They do the same thing to us and everyone else. Look at the dishonesty this administration carries. Rather then answering the question directly , they say they will answer the question. In other words we need time to think of an excuse. Why is it when we deasl with other countries we demand timely responses but when it comes to this government its take their time. if we intend on being a role model for other countries, should we not be following our own rules , rather then, do as I say, not what I do? This is becoming so typical.

U.S. to Respond to Inquiries Over Detentions in Europe
Published: November 30, 2005
WASHINGTON, Nov. 29 - The Bush administration, responding to European alarm over allegations of secret detention camps and the transport of terror suspects on European soil, insisted Tuesday that American actions complied with international law but promised to respond to formal inquiries from European nations.

The administration's comments came after the new German foreign minister, Frank-Walter Steinmeier, raised concerns on Tuesday with Secretary of State Condoleezza Rice about reported American practices in the handling and interrogation of captives, according to American and German officials.

In addition, European officials said the British foreign secretary, Jack Straw, sent a letter to Ms. Rice on Tuesday on behalf of the European Union asking for clarifications. Britain currently holds the union's presidency.

"The United States realizes that these are topics that are generating interest among European publics as well as parliaments, and that these questions need to be responded to," said Sean McCormack, the State Department spokesman. He added that Ms. Rice said the administration would respond to any official request for more information.

The question of whether European nations have been complicit in the administration's actions has seized the attention of Europe's press, public and politicians since The Washington Post first reported on Nov. 2 that prisoners had been secretly held in bases in Europe or transported through them.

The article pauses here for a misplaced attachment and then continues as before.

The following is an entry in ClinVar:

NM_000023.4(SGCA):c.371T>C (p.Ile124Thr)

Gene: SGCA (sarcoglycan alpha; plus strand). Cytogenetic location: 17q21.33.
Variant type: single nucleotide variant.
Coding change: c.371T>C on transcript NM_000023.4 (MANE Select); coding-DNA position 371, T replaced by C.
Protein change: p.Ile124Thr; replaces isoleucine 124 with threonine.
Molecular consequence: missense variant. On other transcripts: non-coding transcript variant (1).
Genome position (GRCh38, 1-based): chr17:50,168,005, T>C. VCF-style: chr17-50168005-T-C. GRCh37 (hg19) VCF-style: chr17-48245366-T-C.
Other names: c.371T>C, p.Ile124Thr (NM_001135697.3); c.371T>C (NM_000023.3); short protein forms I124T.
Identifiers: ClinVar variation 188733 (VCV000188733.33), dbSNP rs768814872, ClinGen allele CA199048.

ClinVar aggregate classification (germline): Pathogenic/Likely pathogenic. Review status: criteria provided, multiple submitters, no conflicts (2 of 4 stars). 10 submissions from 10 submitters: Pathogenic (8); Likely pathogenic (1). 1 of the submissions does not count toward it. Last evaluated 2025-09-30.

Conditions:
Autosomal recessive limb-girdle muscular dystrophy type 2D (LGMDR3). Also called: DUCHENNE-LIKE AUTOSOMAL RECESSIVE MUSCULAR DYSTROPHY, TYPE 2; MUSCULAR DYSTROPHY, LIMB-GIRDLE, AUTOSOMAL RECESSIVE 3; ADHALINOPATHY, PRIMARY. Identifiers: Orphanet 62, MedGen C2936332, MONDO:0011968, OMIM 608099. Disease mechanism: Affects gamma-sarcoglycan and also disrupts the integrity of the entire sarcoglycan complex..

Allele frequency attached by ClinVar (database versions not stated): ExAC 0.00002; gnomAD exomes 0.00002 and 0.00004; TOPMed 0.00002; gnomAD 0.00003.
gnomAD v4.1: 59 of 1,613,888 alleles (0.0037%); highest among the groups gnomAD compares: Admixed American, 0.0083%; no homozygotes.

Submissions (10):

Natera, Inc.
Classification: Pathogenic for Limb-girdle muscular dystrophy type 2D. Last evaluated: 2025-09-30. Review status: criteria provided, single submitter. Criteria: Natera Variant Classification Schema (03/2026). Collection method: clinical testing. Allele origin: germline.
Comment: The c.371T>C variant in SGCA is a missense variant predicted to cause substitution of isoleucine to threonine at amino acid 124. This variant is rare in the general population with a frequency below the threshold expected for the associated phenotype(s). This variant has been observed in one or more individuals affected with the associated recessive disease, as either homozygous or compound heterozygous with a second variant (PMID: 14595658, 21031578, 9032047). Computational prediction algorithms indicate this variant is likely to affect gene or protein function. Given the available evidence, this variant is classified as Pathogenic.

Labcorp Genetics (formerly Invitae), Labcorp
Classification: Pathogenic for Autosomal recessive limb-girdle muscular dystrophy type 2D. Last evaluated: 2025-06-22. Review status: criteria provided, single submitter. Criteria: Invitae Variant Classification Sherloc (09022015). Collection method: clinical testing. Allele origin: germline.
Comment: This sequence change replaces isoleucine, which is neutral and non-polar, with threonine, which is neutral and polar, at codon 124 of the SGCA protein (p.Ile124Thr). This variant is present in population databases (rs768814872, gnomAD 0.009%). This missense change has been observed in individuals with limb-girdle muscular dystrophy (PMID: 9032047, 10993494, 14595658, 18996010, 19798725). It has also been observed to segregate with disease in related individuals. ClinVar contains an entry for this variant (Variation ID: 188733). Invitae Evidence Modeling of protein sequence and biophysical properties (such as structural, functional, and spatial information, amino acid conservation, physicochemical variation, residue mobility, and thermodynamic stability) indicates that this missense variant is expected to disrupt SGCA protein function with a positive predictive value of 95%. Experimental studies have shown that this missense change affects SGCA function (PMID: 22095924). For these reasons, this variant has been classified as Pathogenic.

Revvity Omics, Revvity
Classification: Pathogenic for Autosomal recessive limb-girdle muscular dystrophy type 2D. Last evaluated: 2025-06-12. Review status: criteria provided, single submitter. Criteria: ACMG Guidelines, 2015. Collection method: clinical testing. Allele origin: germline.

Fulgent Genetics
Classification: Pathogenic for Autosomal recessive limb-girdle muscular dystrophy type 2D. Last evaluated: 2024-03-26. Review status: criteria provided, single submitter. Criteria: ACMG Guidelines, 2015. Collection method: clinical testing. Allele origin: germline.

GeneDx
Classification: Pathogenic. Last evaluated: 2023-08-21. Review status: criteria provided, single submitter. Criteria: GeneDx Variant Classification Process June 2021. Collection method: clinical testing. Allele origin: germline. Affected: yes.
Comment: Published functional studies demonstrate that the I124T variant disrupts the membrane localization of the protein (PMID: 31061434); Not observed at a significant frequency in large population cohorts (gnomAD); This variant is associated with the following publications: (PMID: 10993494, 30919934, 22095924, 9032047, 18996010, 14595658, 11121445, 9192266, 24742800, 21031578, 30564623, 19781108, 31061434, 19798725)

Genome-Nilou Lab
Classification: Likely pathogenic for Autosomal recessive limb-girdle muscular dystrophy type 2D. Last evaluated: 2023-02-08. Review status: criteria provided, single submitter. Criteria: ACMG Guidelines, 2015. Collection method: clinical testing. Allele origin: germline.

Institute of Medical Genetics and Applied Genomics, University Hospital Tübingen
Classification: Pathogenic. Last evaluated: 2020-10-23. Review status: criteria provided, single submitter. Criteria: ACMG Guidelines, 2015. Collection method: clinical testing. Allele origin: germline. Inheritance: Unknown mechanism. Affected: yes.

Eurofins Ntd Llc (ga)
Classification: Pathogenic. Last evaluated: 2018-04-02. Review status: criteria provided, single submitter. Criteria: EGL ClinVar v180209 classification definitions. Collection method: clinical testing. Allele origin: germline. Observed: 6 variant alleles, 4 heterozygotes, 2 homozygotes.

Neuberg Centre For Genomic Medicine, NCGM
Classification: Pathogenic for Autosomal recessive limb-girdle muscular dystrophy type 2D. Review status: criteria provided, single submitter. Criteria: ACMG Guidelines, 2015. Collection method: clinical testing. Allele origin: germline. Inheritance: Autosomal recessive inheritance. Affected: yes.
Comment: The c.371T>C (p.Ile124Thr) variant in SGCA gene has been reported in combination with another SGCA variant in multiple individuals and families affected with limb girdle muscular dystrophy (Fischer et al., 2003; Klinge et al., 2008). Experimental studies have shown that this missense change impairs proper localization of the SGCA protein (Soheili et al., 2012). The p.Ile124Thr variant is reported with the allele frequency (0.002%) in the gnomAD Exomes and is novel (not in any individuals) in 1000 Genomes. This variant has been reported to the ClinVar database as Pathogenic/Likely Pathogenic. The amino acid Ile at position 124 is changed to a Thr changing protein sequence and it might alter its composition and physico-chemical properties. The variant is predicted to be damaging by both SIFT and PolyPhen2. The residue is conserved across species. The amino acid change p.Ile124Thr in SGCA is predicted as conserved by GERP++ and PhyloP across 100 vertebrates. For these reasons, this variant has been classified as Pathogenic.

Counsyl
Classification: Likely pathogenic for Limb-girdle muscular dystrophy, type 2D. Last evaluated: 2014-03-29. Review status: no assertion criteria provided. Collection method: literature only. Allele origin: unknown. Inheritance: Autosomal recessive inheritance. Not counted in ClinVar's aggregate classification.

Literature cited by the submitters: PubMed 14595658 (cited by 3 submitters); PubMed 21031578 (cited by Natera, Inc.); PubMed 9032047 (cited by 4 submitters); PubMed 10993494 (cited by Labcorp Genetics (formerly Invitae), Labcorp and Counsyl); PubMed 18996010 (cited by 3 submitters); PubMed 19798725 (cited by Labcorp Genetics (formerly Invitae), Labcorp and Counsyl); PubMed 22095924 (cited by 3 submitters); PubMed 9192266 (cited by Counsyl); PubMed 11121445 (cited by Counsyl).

The newspaper withheld the names of specific nations at the request of the Bush administration, which has not confirmed or denied any details since then. Several European governments have denied playing a role or have demanded explanations.

"Like I said, and we have said many times from this podium, we're just not in a position to confirm those reports," Mr. McCormack said Tuesday. He added that confronting terrorism was "a shared responsibility of all countries" and that perpetrators of terrorist acts "don't comply with any laws."

"All U.S. actions comply with U.S. laws," Mr. McCormack said. "They comply with the United States Constitution, and they comply with our international obligations." Mr. McCormack declined to answer whether he was sure American actions complied with European laws.

European and American officials say Ms. Rice is beginning to realize that the issue has become so inflamed that she will probably have to prepare a more lengthy response before traveling to Europe next week.

"It's becoming one of the public issues she's going to have to address on her next trip," said a European official, asking not to be identified in discussing the delicate matter of pressures on the United States. "The mood in Europe is one of increasing concern over what people call the American 'gulag' and the reports of all these stopovers in Europe for prisoners."

European and administration officials, speaking on condition of anonymity both out of protocol and because they are legally barred from discussing intelligence matters, say that no matter what has occurred, the standard practice of not commenting on clandestine operations has made the United States vulnerable to harsh, even potentially debilitating criticism.

"The truth is these are only allegations within newspapers at the moment, but they are allegations that are playing strongly in Europe," another European official said. "What European leaders are doing right now is asking questions and hoping for some clarifications."

There are two investigations of American practices under way, one by the 25-member European Union and the other by the Council of Europe, a 46-member group founded after World War II that specializes in human rights inquiries. The United States sits on the council as an official observer.

A European official said Mr. Straw presided over a tense meeting of European foreign ministers on Nov. 21, where several of them voiced growing unease over the allegations of secret prisons and harsh treatment that some view as torture, a characterization the administration disputes categorically.

In response, Mr. Straw agreed to draft a letter to Ms. Rice seeking "clarifications."

Mr. McCormack said the letter had not arrived as of Tuesday afternoon. It was not known whether Europe would demand to know the locations of detention facilities, whose operations would have to be arranged with at least the tacit permission of the individual governments.